The remaining analysis of our longitudinal data failed to show statisticallysignificant associations between deterioration in retinal signs, either individuallyor collectively, and fatal outcome of the disease. The changes in retinalsigns were limited after admission, and our analysis was restricted by thefew deaths in this group. Deaths tend to occur soon after admission to thehospital, precluding serial examinations of the fundus.
Retinal changes in CM took longer to resolve than the clinical episode.Vascular changes were persistent for up to 3 weeks. This has an importantbearing on theories regarding the mechanism of coma and death in CM.28 Retinal vascular changes are associated with parasitizederythrocytes sequestered in retinal vessels.8 Retinalvascular changes and sequestered erythrocytes (which may contain dead parasites)are still present long after the child has regained consciousness. Assumingretinal vascular changes occur in parallel with cerebral sequestration, thisfinding of prolonged retinal vessel whitening suggests that the physical presenceof parasitized erythrocytes alone is insufficient to maintain coma.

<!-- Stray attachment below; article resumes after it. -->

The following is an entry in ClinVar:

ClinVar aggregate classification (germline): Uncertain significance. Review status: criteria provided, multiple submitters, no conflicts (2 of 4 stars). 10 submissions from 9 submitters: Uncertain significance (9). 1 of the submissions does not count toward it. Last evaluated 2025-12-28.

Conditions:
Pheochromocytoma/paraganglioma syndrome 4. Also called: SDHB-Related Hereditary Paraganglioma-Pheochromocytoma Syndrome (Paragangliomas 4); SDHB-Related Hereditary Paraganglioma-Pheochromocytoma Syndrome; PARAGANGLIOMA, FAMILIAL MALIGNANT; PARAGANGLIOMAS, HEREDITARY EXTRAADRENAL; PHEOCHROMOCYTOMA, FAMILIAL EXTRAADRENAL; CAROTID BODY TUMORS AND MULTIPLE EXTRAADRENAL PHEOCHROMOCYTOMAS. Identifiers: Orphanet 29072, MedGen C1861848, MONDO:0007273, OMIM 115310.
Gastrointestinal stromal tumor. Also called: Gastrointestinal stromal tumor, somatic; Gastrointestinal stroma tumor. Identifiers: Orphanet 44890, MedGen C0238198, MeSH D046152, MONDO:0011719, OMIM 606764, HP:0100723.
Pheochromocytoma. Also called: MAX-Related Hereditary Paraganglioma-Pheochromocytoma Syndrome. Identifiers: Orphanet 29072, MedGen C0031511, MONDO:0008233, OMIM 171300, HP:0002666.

There were no secondary retinal changes or ischemic sequelae in the4 weeks after discharge. This supports the findings of Hero et al4 that showed no evidence of microvascular occlusionor leakage on fluorescein angiography.
Parasitemia is common in the population served by the Queen ElizabethCentral Hospital, and so incidental parasitemia can occur in any comatosepatient. Three children having a clinical diagnosis of CM died with a septicemia,while none had retinal changes other than papilledema. In the context of thisstudy, this weakens the power of retinal signs to predict death. In the widercontext, patients with apparently fatal CM and no malarial retinopathy may,in fact, have other factors contributing to coma and death. We emphasize theneed to look for these factors in patients without retinopathy who do nothave rapid recovery from coma. Conversely, retinal changes, by nature of theirspecificity, are valuable in confirming a diagnosis of CM in a comatose childwith parasitemia. Cerebral malaria is a clinical diagnosis complicated bythe presence of incidental parasitemia in this population, and ophthalmoscopyprovides valuable diagnostic information.